Results and discussion

The deposited thin film surfaces are shown in Figure 1. The average grain size varied significantly between the groups, with the L group having an average grain size of 584±90.74 nm, the M group having an average grain size of 328±27.52 nm, and the S group having an average grain size of 201±20.25 nm. Not only did the microstructure change, but so did the macrostructure. The first group (L) appeared opaque to the naked eye, while group S appeared shiny and group M had an appearance that was mid-way between those of the L and S groups. Another interesting feature was the change in behavior of the surfaces with regard to the ease of becoming wet. The L group easily adsorbed the solutions, and was difficult to keep dry, whereas the S group had difficulty adsorbing the solutions and was easy to wash and keep dry. This characteristic may be due to the roughness of the surface, ie, the group with the smallest grain size had a smooth surface and the one with the larger grain size is rough with larger spaces between the grains which can harbor micro basins of the solutions that are poured.

A model X Pert PRO MRD diffractometer (PANalytical, Oulu, Finland) and an X-ray tube with Co Kα (λ=1.79 Å) radiation was used for further characterization of the thin film. A PIXcel (2.5°) area detector was used to obtain optical diffraction patterns of high quality. Measurements were made with symmetrical geometry (Θ-2Θ) by scanning from 20 to 100 degrees, with a step size of 0.05 and a time per step of 100 seconds. Figure 2 shows a 2Θ X-ray diffraction pattern for an Al-AlN-Al thin film deposited on silicon. The diffractogram shows the expected AlN patterns, along with the usual halo corresponding to an amorphous layer, plus the silicon substrate (33.1°). Various studies of AlN deposition on silicon substrates have been done before2730 and obtained highly oriented AlN. Garcia-Mendez et al31 obtained polycrystalline growth on their deposits using glass as the substrate, as we obtained in these assays on silicon. This may be caused by the presence of oxygen. The presence of oxidized products in large amounts has been reported previously during growth of AlN films by sputtering.26 Oxygen appears to induce a degree of amorphous growth on the film and a distortion of the lattice parameters,31 inducing defects in the growth of AlN layers and having as a consequence, the amorphization of AlN films.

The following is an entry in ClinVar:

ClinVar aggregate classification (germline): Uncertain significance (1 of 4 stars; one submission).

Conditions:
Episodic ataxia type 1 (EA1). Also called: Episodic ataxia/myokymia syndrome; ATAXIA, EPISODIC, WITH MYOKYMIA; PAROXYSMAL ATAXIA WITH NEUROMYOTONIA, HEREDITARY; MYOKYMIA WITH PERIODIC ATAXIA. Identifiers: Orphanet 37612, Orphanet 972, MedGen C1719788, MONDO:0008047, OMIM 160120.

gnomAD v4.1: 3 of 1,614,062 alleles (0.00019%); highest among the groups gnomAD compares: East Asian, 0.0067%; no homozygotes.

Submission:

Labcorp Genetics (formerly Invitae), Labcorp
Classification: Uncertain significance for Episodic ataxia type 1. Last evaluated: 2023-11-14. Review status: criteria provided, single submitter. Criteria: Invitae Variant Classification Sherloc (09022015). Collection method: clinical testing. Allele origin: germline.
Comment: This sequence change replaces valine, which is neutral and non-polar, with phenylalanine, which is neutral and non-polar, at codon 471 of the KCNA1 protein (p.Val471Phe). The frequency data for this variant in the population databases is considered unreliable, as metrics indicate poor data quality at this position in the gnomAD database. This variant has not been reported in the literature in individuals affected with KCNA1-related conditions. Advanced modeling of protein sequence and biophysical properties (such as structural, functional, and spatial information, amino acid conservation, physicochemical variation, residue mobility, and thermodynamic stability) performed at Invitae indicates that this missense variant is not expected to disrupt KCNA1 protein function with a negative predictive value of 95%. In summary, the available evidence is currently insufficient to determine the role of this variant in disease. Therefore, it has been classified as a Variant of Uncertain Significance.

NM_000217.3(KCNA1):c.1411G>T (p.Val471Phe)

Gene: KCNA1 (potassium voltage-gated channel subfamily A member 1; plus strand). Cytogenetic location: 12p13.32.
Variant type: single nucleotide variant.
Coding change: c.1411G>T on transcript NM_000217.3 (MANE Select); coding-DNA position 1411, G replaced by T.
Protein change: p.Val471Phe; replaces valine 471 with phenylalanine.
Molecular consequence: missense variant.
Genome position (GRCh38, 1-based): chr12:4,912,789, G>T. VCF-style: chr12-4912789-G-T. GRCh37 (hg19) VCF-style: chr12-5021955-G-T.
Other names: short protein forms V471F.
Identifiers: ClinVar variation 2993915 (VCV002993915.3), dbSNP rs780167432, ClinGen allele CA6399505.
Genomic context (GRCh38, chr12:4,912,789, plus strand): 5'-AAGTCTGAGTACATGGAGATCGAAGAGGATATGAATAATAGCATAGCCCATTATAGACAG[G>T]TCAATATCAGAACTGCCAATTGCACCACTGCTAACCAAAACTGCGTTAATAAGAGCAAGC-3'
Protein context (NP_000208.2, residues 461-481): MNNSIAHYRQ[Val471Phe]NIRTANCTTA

In healthy subjects, HER2 levels range from 2 ng/mL to 15 ng/mL,32 so we selected a HER2 concentration of 1.56 ng/mL to test the biofunctionalized surfaces. This concentration is ideal because it is below the expected lower normal value. Any concentration lower than this is not considered clinically relevant, so the minimum required sensing capability for our target biosensor was determined to be 2 ng/mL. The presence of cancer tends to increase the amount of protein present. An advanced disease state in a patient produces concentrations of HER2 higher than 15 ng/mL, reaching up to 75 ng/mL.33